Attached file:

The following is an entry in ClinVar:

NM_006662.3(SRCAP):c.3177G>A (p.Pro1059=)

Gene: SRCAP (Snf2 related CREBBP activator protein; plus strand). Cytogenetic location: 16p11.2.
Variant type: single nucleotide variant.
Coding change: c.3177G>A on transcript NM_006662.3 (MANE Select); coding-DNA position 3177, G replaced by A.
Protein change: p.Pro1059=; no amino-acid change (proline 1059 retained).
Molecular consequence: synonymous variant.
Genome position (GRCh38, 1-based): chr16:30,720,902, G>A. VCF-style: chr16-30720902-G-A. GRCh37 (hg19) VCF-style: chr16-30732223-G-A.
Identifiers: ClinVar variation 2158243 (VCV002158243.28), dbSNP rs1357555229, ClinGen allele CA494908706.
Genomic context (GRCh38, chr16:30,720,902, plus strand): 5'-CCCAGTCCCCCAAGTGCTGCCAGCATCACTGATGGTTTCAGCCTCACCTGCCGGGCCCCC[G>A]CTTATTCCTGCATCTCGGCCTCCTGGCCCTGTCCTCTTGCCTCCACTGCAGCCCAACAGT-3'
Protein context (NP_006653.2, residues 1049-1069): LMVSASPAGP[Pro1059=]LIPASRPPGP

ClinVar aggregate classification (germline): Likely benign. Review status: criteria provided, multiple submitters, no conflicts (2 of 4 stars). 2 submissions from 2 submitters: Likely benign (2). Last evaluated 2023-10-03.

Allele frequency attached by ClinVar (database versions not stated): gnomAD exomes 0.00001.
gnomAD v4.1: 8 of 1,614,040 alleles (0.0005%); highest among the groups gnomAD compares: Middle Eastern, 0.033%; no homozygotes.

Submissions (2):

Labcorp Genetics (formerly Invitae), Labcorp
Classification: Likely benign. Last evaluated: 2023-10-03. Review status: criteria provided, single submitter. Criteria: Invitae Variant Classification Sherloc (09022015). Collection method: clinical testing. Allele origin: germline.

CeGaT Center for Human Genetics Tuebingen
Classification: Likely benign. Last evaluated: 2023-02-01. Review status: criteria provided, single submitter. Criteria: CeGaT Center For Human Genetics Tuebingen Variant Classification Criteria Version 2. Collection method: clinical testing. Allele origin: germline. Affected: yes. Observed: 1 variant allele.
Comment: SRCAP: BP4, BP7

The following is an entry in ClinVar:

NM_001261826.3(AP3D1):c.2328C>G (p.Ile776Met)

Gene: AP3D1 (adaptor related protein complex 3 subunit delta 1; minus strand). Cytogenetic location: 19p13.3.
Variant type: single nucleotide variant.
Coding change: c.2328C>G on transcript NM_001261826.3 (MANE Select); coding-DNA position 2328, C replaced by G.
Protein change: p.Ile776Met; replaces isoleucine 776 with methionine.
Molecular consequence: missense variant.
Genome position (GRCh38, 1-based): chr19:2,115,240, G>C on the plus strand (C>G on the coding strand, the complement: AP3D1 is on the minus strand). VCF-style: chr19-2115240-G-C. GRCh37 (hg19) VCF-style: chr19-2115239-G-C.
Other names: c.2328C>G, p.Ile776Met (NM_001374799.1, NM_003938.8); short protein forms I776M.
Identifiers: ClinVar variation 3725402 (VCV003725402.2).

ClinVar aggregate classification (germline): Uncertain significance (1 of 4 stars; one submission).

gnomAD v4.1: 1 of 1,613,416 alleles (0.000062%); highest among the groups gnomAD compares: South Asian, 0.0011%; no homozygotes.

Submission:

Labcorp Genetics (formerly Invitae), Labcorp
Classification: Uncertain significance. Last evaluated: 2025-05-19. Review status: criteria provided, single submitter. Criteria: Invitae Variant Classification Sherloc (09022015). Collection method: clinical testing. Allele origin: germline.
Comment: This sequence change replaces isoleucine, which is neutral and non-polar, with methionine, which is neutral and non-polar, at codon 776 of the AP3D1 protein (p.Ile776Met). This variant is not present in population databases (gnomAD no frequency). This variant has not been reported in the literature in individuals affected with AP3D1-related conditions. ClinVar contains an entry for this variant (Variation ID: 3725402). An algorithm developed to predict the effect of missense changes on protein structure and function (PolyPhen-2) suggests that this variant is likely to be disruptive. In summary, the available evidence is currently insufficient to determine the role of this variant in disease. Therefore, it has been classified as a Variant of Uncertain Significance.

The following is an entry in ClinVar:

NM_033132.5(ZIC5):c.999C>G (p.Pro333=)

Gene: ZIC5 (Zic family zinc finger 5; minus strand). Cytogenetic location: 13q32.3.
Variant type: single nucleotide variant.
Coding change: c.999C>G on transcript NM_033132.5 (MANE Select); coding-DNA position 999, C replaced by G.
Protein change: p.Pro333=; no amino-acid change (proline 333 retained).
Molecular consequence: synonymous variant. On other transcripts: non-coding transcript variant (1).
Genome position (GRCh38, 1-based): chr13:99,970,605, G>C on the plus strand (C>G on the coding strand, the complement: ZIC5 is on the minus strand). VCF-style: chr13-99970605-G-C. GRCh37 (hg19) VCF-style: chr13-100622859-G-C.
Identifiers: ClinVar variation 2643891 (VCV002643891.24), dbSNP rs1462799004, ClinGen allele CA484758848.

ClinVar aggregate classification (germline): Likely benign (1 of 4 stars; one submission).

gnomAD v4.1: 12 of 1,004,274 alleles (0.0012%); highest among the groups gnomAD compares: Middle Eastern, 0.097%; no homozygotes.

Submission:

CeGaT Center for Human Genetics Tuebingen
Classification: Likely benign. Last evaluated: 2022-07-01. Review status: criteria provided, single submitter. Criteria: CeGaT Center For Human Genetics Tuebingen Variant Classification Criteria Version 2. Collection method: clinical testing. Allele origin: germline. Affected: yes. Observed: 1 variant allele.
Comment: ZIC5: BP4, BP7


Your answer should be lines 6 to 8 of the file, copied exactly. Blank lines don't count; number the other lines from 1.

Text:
Protein change: p.Pro1059=; no amino-acid change (proline 1059 retained).
Molecular consequence: synonymous variant.
Genome position (GRCh38, 1-based): chr16:30,720,902, G>A. VCF-style: chr16-30720902-G-A. GRCh37 (hg19) VCF-style: chr16-30732223-G-A.